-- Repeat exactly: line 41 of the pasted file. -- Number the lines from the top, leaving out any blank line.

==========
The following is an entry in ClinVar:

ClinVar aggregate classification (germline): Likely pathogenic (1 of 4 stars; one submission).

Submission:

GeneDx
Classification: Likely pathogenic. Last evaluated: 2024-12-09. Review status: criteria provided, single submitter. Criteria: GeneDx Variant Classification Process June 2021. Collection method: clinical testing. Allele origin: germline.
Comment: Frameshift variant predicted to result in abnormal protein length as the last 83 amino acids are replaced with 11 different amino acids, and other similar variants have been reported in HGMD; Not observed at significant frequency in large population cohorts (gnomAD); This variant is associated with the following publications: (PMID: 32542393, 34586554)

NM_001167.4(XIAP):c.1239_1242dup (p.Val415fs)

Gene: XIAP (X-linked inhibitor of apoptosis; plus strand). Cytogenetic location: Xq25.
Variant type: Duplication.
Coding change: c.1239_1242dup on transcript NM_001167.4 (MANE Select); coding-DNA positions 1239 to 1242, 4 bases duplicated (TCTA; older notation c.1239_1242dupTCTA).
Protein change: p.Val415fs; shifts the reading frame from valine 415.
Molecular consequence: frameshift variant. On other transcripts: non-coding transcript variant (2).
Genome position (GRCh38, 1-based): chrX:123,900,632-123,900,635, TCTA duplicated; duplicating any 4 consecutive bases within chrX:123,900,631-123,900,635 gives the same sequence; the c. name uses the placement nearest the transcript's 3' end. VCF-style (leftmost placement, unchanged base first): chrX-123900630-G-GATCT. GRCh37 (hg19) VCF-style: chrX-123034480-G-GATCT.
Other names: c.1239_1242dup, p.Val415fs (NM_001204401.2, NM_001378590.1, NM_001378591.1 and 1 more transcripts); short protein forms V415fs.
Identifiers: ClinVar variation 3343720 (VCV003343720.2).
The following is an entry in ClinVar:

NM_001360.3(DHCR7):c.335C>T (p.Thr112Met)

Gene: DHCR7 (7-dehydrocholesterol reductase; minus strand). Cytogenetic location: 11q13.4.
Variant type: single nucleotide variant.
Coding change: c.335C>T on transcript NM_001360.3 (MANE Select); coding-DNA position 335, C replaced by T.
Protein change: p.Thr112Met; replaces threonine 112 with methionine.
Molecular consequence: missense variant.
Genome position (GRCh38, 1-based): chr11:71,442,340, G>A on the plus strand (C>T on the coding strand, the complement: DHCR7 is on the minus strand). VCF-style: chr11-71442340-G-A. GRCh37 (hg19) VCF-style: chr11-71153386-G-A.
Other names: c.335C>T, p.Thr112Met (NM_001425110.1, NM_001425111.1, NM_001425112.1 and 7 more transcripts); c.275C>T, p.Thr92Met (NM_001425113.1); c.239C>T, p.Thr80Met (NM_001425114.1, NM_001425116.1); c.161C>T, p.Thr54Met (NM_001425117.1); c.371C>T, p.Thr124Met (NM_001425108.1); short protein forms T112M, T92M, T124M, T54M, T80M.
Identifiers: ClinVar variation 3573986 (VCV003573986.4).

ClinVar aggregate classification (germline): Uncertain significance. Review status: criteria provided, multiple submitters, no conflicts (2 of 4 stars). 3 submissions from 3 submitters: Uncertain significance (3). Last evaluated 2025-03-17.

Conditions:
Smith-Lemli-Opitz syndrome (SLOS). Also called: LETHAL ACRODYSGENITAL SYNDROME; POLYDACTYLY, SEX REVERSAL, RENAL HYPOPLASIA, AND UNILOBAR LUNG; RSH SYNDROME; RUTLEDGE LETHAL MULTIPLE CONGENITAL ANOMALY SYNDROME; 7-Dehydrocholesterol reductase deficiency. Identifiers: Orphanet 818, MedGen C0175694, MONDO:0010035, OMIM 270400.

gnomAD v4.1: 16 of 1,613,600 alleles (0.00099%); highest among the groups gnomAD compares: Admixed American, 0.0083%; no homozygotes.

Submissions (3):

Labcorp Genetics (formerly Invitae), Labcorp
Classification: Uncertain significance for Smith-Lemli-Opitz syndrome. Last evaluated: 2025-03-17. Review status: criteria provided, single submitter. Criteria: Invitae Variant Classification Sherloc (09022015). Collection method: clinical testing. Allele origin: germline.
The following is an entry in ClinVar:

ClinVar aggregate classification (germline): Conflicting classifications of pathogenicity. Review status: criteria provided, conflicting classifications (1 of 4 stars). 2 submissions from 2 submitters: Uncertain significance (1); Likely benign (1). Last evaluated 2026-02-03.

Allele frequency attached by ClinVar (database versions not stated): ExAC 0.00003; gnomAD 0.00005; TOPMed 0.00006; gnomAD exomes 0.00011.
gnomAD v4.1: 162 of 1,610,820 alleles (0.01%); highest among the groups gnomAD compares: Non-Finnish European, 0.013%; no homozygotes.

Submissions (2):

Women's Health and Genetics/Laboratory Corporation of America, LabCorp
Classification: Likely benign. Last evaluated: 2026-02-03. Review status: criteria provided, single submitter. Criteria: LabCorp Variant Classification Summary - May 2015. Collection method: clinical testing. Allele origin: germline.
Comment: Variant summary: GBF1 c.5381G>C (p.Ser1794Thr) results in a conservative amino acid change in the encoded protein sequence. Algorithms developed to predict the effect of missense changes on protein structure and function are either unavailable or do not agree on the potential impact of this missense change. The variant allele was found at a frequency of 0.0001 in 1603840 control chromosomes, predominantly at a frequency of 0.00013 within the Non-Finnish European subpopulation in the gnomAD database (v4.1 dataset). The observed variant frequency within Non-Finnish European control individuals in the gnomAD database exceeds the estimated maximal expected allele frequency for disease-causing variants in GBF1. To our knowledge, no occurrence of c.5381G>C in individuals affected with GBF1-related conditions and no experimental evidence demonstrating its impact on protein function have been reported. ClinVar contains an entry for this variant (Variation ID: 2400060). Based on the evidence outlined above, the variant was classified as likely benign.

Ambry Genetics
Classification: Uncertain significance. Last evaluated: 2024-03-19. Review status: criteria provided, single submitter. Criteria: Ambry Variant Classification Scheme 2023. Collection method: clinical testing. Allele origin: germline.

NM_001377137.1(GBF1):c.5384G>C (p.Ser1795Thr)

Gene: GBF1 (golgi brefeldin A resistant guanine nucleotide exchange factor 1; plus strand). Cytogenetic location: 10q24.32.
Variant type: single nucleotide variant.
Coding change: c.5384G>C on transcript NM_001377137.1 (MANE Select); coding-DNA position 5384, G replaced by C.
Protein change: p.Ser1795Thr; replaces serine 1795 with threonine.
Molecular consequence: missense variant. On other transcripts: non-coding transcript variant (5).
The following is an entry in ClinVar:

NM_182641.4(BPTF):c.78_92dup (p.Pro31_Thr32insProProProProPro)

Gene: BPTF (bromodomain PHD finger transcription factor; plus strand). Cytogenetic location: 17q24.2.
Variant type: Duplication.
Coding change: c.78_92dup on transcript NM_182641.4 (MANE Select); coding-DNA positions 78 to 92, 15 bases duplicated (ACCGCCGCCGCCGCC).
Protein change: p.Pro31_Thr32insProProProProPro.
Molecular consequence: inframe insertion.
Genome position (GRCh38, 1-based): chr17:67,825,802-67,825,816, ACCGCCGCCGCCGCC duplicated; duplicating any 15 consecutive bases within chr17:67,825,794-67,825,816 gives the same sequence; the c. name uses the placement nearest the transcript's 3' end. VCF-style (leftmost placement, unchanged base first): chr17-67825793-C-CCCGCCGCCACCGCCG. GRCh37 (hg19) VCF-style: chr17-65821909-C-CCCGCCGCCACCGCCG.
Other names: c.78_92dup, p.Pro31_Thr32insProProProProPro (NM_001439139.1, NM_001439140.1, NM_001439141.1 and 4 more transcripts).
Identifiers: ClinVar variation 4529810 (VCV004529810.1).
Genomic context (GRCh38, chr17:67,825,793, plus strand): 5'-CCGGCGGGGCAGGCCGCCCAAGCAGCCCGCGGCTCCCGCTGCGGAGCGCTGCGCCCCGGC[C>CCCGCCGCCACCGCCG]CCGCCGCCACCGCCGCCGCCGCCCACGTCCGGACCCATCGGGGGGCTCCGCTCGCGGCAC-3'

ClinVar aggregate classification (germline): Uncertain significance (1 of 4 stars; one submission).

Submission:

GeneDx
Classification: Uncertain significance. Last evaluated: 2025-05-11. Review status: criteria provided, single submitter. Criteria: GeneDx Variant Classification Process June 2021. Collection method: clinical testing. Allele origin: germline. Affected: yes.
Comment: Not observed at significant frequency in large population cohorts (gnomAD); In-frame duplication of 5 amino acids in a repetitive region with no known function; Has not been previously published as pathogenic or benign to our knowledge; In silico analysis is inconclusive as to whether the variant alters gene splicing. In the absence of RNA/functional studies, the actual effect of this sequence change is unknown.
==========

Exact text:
Ambry Genetics